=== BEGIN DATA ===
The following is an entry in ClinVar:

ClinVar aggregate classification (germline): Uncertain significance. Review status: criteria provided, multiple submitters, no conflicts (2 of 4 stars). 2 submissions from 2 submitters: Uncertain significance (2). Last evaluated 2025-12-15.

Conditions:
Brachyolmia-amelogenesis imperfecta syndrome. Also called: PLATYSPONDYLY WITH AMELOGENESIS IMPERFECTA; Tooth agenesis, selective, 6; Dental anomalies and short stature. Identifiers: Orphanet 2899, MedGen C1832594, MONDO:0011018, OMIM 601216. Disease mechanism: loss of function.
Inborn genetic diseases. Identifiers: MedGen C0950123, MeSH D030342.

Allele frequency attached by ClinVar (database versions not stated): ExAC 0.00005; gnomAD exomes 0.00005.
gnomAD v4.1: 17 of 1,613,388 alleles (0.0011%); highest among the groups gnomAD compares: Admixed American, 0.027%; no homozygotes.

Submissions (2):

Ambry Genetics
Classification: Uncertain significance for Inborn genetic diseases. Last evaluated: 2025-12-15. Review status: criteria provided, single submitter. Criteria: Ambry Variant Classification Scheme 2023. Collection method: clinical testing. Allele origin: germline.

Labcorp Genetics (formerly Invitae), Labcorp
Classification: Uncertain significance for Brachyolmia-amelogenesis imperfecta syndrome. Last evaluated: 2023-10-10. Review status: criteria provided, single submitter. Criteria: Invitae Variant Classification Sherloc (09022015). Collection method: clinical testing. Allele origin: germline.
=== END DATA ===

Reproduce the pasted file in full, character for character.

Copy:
The following is an entry in ClinVar:

ClinVar aggregate classification (germline): Uncertain significance. Review status: criteria provided, multiple submitters, no conflicts (2 of 4 stars). 2 submissions from 2 submitters: Uncertain significance (2). Last evaluated 2025-12-15.

Conditions:
Brachyolmia-amelogenesis imperfecta syndrome. Also called: PLATYSPONDYLY WITH AMELOGENESIS IMPERFECTA; Tooth agenesis, selective, 6; Dental anomalies and short stature. Identifiers: Orphanet 2899, MedGen C1832594, MONDO:0011018, OMIM 601216. Disease mechanism: loss of function.
Inborn genetic diseases. Identifiers: MedGen C0950123, MeSH D030342.

Allele frequency attached by ClinVar (database versions not stated): ExAC 0.00005; gnomAD exomes 0.00005.
gnomAD v4.1: 17 of 1,613,388 alleles (0.0011%); highest among the groups gnomAD compares: Admixed American, 0.027%; no homozygotes.

Submissions (2):

Ambry Genetics
Classification: Uncertain significance for Inborn genetic diseases. Last evaluated: 2025-12-15. Review status: criteria provided, single submitter. Criteria: Ambry Variant Classification Scheme 2023. Collection method: clinical testing. Allele origin: germline.

Labcorp Genetics (formerly Invitae), Labcorp
Classification: Uncertain significance for Brachyolmia-amelogenesis imperfecta syndrome. Last evaluated: 2023-10-10. Review status: criteria provided, single submitter. Criteria: Invitae Variant Classification Sherloc (09022015). Collection method: clinical testing. Allele origin: germline.